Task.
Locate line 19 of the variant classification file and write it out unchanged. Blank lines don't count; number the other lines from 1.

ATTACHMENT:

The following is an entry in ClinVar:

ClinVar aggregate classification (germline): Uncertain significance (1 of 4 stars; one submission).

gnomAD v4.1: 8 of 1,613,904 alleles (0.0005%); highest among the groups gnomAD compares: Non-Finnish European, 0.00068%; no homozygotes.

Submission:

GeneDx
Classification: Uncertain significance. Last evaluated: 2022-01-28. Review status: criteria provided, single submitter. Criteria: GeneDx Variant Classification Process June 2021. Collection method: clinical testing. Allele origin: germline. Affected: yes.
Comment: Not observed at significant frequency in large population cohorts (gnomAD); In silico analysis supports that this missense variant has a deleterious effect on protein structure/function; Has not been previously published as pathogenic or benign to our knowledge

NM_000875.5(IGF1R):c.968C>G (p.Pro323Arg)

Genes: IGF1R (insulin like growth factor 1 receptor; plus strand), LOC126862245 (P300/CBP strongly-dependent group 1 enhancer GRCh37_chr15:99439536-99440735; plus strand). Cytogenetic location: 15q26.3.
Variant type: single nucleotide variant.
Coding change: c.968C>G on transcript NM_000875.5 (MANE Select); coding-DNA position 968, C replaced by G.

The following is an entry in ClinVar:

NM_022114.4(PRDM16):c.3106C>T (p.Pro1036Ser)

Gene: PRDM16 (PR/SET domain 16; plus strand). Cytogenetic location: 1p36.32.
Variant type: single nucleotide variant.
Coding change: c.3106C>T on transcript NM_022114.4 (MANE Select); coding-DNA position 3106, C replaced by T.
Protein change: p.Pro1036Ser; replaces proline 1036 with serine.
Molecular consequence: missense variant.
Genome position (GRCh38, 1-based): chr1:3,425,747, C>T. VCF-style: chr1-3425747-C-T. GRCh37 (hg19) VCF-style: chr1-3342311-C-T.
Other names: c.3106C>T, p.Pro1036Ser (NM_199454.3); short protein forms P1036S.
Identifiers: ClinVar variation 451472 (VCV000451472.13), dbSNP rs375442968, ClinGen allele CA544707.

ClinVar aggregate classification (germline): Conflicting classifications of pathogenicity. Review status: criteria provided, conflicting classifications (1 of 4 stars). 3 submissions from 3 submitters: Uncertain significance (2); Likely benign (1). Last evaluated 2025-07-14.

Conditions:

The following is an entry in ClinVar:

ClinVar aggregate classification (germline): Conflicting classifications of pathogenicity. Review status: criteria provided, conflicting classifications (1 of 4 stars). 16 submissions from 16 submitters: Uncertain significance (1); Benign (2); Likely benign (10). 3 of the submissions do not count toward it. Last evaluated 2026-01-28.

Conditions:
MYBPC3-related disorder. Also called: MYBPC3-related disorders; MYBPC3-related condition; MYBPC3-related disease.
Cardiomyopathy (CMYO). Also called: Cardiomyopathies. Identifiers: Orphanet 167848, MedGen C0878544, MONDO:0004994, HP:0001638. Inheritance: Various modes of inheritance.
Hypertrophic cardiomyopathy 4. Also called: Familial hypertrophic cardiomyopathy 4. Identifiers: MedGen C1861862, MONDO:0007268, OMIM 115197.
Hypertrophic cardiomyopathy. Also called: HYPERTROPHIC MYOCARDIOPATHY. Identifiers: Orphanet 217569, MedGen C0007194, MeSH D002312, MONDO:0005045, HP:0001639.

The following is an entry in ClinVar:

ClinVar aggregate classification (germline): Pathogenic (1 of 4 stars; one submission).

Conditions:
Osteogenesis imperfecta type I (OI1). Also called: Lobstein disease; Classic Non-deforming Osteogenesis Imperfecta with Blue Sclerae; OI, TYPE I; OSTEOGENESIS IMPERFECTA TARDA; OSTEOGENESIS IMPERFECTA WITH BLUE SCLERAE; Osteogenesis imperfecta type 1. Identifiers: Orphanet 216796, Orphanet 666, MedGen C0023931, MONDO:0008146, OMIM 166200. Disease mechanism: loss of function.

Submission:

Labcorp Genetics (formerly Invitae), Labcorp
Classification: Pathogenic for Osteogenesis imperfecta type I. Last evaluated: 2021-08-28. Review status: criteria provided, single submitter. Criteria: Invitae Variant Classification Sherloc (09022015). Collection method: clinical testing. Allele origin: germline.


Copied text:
Genome position (GRCh38, 1-based): chr1:3,425,747, C>T. VCF-style: chr1-3425747-C-T. GRCh37 (hg19) VCF-style: chr1-3342311-C-T.